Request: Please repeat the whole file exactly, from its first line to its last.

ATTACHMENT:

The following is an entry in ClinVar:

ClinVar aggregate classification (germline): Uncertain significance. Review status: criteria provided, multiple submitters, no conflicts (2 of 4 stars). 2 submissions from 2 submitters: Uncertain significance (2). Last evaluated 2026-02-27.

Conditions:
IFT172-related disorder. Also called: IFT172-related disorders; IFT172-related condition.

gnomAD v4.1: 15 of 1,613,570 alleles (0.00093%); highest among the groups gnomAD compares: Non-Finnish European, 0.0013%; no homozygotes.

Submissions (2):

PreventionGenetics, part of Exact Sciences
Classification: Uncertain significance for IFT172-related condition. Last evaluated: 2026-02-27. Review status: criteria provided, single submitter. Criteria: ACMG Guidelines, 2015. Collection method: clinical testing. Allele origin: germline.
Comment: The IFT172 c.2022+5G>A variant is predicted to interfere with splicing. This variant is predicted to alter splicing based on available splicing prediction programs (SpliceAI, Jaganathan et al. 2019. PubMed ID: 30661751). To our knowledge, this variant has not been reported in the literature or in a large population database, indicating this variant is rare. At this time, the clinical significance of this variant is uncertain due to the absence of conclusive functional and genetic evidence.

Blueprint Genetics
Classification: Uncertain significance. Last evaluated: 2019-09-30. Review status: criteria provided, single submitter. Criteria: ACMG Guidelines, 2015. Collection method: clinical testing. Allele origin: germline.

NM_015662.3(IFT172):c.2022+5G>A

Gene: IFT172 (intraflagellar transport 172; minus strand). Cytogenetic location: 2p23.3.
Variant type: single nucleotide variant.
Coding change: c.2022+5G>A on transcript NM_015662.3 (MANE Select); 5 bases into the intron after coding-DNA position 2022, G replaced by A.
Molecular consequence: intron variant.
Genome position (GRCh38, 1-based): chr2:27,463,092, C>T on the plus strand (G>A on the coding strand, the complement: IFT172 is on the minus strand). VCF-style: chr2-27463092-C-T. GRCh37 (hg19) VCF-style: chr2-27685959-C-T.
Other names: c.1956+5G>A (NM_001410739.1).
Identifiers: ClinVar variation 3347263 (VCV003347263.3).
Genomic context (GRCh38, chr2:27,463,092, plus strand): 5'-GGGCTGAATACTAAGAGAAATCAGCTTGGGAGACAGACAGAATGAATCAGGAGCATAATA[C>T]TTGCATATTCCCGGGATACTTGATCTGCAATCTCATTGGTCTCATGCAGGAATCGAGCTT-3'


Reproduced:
The following is an entry in ClinVar:

ClinVar aggregate classification (germline): Uncertain significance. Review status: criteria provided, multiple submitters, no conflicts (2 of 4 stars). 2 submissions from 2 submitters: Uncertain significance (2). Last evaluated 2026-02-27.

Conditions:
IFT172-related disorder. Also called: IFT172-related disorders; IFT172-related condition.

gnomAD v4.1: 15 of 1,613,570 alleles (0.00093%); highest among the groups gnomAD compares: Non-Finnish European, 0.0013%; no homozygotes.

Submissions (2):

PreventionGenetics, part of Exact Sciences
Classification: Uncertain significance for IFT172-related condition. Last evaluated: 2026-02-27. Review status: criteria provided, single submitter. Criteria: ACMG Guidelines, 2015. Collection method: clinical testing. Allele origin: germline.
Comment: The IFT172 c.2022+5G>A variant is predicted to interfere with splicing. This variant is predicted to alter splicing based on available splicing prediction programs (SpliceAI, Jaganathan et al. 2019. PubMed ID: 30661751). To our knowledge, this variant has not been reported in the literature or in a large population database, indicating this variant is rare. At this time, the clinical significance of this variant is uncertain due to the absence of conclusive functional and genetic evidence.

Blueprint Genetics
Classification: Uncertain significance. Last evaluated: 2019-09-30. Review status: criteria provided, single submitter. Criteria: ACMG Guidelines, 2015. Collection method: clinical testing. Allele origin: germline.

NM_015662.3(IFT172):c.2022+5G>A

Gene: IFT172 (intraflagellar transport 172; minus strand). Cytogenetic location: 2p23.3.
Variant type: single nucleotide variant.
Coding change: c.2022+5G>A on transcript NM_015662.3 (MANE Select); 5 bases into the intron after coding-DNA position 2022, G replaced by A.
Molecular consequence: intron variant.
Genome position (GRCh38, 1-based): chr2:27,463,092, C>T on the plus strand (G>A on the coding strand, the complement: IFT172 is on the minus strand). VCF-style: chr2-27463092-C-T. GRCh37 (hg19) VCF-style: chr2-27685959-C-T.
Other names: c.1956+5G>A (NM_001410739.1).
Identifiers: ClinVar variation 3347263 (VCV003347263.3).
Genomic context (GRCh38, chr2:27,463,092, plus strand): 5'-GGGCTGAATACTAAGAGAAATCAGCTTGGGAGACAGACAGAATGAATCAGGAGCATAATA[C>T]TTGCATATTCCCGGGATACTTGATCTGCAATCTCATTGGTCTCATGCAGGAATCGAGCTT-3'